Av Westin, an influential television producer who rose from copy boy at CBS News for Edward R. Murrow in the 1940s to help make ABC’s “20/20” newsmagazine a perennial winner of Emmy Awards, died on March 12 at a hospital in Manhattan. He was 92.
His wife, Ellen Rossen, said the cause was cardiac arrest.
Mr. Westin had spent a year as the executive producer of ABC’s “World News Tonight” when he took over at “20/20” in 1979. Over the next seven years, the program won more than 30 news and documentary Emmy Awards, including 11 in 1981.
Looking to differentiate “20/20” from the entertainment shows it competed with in prime-time, as well as from CBS’s “60 Minutes,” Mr. Westin mixed ambitious investigative reports with celebrity profiles, lifestyle features and “process pieces” about artistic endeavors like the making of a new album of standards by Linda Ronstadt.
A documentarian at heart, Mr. Westin also ordered a series of features called “Moment of Crisis,” which looked back at news events like the disastrous explosion of the Challenger space shuttle and the efforts to save President Ronald Reagan’s life after he was wounded in an assassination attempt.
“20/20,” which was hosted by Barbara Walters and Hugh Downs in the 1980s, had an A-list group of correspondents that included Sylvia Chase, Lynn Sherr, Geraldo Rivera, Tom Jarriel, Bob Brown and Sander Vanocur.
Mr. Brown recalled that Mr. Westin gave correspondents and producers considerable leeway to cover a story as they chose.
“But when the piece was screened, Av took over and was at his best,” Mr. Brown said in a phone interview. “He could break apart a story and make you see everything you’d done wrong and let you know what you had to do to fix it. He had a genius for going straight to a problem.”
Mr. Westin’s time at “20/20” came to an end in February 1987, when he circulated an 18-page memo within ABC News and to its top executives at its parent company, Capital Cities/ABC, criticizing news-gathering procedures and calling the division inefficient and in need of a new focus.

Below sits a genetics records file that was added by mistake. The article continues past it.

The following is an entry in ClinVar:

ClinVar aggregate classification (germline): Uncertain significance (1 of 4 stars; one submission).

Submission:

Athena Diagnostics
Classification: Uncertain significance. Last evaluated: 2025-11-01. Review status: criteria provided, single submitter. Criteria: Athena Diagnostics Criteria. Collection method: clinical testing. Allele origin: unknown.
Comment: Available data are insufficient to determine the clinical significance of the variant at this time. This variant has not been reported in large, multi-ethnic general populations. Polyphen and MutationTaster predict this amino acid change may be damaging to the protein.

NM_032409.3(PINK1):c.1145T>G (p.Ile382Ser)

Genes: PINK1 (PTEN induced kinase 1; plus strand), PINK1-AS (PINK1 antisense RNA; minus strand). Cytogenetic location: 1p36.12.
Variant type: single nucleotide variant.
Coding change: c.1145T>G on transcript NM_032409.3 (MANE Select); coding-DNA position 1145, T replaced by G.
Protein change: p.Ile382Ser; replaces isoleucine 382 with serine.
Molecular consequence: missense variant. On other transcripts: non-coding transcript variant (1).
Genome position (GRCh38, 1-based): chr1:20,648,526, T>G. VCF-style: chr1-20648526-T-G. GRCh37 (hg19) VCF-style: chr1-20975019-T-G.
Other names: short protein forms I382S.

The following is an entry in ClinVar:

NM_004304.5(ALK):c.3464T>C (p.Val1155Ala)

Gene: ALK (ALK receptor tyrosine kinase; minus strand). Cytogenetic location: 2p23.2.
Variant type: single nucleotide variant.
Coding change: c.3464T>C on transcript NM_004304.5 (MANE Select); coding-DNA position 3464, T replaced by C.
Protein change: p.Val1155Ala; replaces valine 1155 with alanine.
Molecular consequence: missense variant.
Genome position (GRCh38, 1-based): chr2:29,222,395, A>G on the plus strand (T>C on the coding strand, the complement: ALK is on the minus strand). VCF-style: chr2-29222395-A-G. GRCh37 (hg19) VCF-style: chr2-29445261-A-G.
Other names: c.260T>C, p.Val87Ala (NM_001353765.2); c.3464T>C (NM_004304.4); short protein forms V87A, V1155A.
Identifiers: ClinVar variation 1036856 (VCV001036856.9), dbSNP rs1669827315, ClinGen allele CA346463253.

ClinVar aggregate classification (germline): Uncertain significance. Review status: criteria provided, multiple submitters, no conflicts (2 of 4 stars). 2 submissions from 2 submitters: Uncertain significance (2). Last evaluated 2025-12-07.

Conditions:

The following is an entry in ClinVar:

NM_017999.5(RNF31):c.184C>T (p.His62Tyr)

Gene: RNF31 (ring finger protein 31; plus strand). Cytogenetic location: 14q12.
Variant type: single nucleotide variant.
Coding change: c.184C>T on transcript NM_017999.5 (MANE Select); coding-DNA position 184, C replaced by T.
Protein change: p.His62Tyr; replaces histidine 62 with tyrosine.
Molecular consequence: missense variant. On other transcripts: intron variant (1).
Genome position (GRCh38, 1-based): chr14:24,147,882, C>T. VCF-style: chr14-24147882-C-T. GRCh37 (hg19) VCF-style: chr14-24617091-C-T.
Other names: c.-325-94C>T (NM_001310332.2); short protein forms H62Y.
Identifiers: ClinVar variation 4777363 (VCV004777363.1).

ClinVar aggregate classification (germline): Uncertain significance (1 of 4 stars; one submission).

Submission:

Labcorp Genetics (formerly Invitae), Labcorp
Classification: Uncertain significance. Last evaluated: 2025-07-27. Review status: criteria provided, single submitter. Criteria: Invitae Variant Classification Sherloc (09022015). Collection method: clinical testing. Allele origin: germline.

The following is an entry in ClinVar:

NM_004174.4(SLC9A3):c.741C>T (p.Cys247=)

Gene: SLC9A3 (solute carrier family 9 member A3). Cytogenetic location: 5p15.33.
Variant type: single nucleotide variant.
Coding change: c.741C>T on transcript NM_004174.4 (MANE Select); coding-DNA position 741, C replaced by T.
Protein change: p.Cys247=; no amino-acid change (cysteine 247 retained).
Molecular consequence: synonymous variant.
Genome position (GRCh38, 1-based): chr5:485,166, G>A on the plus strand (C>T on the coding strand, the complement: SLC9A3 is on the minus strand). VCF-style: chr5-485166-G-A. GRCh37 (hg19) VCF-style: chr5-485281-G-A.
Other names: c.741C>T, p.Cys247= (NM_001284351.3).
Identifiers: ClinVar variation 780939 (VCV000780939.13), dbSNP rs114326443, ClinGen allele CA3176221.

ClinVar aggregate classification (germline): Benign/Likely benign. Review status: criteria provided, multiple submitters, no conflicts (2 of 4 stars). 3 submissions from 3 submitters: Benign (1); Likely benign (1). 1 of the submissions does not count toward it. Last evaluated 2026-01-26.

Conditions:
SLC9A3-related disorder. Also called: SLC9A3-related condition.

He said that he had been quietly asked by a Capital Cities executive to critique ABC News, whose president was Roone Arledge.
“Cap Cities had essentially decided that Roone was not their guy anymore,” Mr. Westin said in an interview with the Television Academy in 2011. The executive told him that “Roone’s tenure was going to end, and I was likely to be the preferred candidate of management.”
“What I wrote was accurate,” Mr. Westin added, “but obviously it was inflammatory.”
The memo led Mr. Arledge to suspend him and take him off “20/20.” But the suspension did not last long, and Mr. Westin went on to work on projects like “The Blessings of Liberty,” about the U.S. Constitution at its centennial, until he left the network in 1989.
It was not the first time the two men clashed. In 1985, Mr. Arledge killed a “20/20” segment about the death of Marilyn Monroe and her ties to the Kennedys, calling it “gossip-column stuff.” Mr. Westin objected, and Mr. Rivera angrily told the gossip columnist Liz Smith that he and others at “20/20” were appalled that Mr. Arledge “would overturn a respected, honorable, great newsman like Av.”
Avram Robert Westin was born on July 29, 1929, in Manhattan. His father, Elliot, was a vice president of a commercial baking company. His mother, Harriet (Radin) Westin, was a homemaker. Av Westin graduated from New York University in 1949. He had begun his studies as a pre-med student, but an experience during a summer job as a copy boy at CBS in 1947 altered his direction, to English and history.